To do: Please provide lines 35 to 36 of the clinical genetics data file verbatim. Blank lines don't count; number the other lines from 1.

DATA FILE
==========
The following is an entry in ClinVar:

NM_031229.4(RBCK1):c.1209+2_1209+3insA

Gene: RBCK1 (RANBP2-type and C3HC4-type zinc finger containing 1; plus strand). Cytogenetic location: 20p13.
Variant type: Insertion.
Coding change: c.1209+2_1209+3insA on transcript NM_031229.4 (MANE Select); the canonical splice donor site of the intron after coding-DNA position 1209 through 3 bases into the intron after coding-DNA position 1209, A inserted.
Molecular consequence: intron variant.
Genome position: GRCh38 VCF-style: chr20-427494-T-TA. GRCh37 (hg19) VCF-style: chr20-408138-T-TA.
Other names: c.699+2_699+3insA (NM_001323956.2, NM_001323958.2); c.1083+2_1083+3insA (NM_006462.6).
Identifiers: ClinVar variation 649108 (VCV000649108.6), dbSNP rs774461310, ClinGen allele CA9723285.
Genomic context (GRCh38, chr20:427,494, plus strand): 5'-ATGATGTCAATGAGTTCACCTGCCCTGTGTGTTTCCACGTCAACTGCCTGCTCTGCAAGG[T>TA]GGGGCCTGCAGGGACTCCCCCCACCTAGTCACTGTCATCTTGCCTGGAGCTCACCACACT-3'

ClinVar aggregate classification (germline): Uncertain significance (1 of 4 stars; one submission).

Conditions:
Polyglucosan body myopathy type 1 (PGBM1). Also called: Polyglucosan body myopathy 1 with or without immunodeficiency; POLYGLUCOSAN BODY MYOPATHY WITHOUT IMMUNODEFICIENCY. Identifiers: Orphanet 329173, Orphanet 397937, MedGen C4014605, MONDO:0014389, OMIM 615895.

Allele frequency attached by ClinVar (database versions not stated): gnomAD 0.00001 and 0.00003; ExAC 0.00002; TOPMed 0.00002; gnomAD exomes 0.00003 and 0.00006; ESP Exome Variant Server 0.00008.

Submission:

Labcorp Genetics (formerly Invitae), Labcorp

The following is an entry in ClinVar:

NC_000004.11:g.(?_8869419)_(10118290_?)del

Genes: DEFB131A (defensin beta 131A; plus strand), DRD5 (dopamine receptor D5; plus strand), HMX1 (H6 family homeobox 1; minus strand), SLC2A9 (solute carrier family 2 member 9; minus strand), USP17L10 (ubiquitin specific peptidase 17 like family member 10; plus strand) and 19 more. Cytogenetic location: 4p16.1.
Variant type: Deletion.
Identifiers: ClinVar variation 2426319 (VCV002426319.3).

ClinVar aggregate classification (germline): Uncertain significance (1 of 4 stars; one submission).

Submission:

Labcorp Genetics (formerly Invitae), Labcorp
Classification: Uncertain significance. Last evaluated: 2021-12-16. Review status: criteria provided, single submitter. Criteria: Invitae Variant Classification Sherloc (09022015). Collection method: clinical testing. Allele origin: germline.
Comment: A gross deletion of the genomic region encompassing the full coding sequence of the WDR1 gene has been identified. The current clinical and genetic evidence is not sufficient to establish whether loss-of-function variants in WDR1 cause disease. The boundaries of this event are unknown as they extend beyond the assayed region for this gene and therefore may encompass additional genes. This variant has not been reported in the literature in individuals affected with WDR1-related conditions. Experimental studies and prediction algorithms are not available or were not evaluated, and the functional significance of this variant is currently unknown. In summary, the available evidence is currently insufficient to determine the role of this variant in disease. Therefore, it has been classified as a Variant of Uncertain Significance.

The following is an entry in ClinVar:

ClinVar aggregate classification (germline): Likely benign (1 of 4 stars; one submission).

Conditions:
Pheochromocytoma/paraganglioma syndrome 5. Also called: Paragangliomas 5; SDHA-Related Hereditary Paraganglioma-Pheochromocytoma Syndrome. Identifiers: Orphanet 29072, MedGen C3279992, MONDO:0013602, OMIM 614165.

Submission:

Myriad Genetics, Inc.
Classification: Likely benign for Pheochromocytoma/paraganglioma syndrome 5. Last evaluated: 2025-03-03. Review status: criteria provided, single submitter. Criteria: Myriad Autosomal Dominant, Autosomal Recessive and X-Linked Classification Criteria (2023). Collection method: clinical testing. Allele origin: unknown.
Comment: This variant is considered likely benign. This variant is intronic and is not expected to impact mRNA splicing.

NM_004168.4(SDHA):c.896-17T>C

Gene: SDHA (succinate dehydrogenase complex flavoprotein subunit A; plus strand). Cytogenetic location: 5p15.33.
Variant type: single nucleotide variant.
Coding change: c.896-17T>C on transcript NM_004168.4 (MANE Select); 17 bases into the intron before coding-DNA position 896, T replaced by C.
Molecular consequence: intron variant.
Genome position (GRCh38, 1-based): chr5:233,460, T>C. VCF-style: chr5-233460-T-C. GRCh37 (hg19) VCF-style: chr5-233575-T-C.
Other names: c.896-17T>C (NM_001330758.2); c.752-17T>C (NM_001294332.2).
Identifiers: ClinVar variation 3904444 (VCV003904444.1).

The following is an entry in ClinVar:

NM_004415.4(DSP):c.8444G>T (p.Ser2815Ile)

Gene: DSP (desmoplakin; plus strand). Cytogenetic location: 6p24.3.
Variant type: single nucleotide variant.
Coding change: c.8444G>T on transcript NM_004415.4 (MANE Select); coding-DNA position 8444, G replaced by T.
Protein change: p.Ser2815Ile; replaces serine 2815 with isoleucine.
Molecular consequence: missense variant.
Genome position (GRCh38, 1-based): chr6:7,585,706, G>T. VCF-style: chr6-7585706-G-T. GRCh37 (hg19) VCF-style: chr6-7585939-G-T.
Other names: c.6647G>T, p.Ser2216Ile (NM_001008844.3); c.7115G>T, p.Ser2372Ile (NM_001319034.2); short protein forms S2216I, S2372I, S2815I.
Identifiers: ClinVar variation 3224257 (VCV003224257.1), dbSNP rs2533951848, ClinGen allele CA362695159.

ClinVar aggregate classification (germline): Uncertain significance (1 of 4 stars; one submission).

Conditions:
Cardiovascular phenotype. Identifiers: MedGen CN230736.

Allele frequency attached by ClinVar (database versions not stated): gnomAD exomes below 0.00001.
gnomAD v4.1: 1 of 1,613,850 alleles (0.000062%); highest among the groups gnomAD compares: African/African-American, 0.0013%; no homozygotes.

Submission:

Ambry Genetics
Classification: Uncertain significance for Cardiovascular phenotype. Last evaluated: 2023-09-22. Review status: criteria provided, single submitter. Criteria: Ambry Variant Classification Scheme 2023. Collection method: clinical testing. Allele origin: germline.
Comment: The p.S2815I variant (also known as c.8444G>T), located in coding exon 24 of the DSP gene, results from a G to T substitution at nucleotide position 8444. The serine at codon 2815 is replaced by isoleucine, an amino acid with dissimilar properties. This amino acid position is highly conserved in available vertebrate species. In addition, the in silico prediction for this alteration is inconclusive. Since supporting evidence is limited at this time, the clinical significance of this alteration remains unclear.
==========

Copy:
NM_004168.4(SDHA):c.896-17T>C

Gene: SDHA (succinate dehydrogenase complex flavoprotein subunit A; plus strand). Cytogenetic location: 5p15.33.